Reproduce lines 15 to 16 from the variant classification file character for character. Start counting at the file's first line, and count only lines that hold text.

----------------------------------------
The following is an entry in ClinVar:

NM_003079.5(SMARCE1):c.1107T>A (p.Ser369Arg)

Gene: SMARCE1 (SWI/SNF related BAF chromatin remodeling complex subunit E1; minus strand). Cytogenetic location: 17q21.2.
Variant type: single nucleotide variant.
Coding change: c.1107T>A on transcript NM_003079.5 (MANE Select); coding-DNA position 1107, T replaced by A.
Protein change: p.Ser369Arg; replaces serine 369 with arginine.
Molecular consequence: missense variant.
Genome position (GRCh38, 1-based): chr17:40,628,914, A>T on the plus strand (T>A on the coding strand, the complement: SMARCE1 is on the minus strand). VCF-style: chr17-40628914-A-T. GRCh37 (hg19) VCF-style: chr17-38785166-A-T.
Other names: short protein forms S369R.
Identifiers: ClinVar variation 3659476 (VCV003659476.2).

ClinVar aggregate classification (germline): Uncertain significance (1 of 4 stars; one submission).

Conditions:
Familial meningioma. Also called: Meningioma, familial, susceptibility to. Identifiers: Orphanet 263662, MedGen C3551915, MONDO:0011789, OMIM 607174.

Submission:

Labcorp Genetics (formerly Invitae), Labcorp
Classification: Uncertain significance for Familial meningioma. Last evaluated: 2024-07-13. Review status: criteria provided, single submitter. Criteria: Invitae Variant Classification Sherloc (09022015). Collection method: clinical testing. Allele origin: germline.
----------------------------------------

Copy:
Labcorp Genetics (formerly Invitae), Labcorp
Classification: Uncertain significance for Familial meningioma. Last evaluated: 2024-07-13. Review status: criteria provided, single submitter. Criteria: Invitae Variant Classification Sherloc (09022015). Collection method: clinical testing. Allele origin: germline.